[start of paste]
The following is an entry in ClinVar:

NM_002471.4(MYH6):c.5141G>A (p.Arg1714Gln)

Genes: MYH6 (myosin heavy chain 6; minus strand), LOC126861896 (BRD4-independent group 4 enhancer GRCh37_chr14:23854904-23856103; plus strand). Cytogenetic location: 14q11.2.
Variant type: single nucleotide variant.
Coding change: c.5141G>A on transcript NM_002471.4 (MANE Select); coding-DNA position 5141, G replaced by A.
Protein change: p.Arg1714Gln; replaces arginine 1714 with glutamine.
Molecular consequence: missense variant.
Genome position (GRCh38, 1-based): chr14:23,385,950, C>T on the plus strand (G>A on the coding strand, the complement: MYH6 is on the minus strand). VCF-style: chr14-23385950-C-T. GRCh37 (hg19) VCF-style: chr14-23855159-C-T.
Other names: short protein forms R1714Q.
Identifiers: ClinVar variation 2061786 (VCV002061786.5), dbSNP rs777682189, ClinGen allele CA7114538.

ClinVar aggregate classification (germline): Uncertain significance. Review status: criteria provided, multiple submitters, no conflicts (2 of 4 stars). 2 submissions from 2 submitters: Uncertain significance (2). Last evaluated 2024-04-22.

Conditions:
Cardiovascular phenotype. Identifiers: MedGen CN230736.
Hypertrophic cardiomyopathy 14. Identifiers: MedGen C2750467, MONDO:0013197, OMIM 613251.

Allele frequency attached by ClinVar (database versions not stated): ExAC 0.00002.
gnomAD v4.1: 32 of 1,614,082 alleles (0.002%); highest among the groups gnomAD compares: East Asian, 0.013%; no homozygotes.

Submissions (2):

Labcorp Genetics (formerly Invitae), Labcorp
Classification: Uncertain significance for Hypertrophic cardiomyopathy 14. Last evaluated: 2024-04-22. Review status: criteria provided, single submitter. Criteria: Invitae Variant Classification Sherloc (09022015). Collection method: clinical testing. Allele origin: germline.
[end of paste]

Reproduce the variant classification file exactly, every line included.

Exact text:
The following is an entry in ClinVar:

NM_002471.4(MYH6):c.5141G>A (p.Arg1714Gln)

Genes: MYH6 (myosin heavy chain 6; minus strand), LOC126861896 (BRD4-independent group 4 enhancer GRCh37_chr14:23854904-23856103; plus strand). Cytogenetic location: 14q11.2.
Variant type: single nucleotide variant.
Coding change: c.5141G>A on transcript NM_002471.4 (MANE Select); coding-DNA position 5141, G replaced by A.
Protein change: p.Arg1714Gln; replaces arginine 1714 with glutamine.
Molecular consequence: missense variant.
Genome position (GRCh38, 1-based): chr14:23,385,950, C>T on the plus strand (G>A on the coding strand, the complement: MYH6 is on the minus strand). VCF-style: chr14-23385950-C-T. GRCh37 (hg19) VCF-style: chr14-23855159-C-T.
Other names: short protein forms R1714Q.
Identifiers: ClinVar variation 2061786 (VCV002061786.5), dbSNP rs777682189, ClinGen allele CA7114538.

ClinVar aggregate classification (germline): Uncertain significance. Review status: criteria provided, multiple submitters, no conflicts (2 of 4 stars). 2 submissions from 2 submitters: Uncertain significance (2). Last evaluated 2024-04-22.

Conditions:
Cardiovascular phenotype. Identifiers: MedGen CN230736.
Hypertrophic cardiomyopathy 14. Identifiers: MedGen C2750467, MONDO:0013197, OMIM 613251.

Allele frequency attached by ClinVar (database versions not stated): ExAC 0.00002.
gnomAD v4.1: 32 of 1,614,082 alleles (0.002%); highest among the groups gnomAD compares: East Asian, 0.013%; no homozygotes.

Submissions (2):

Labcorp Genetics (formerly Invitae), Labcorp
Classification: Uncertain significance for Hypertrophic cardiomyopathy 14. Last evaluated: 2024-04-22. Review status: criteria provided, single submitter. Criteria: Invitae Variant Classification Sherloc (09022015). Collection method: clinical testing. Allele origin: germline.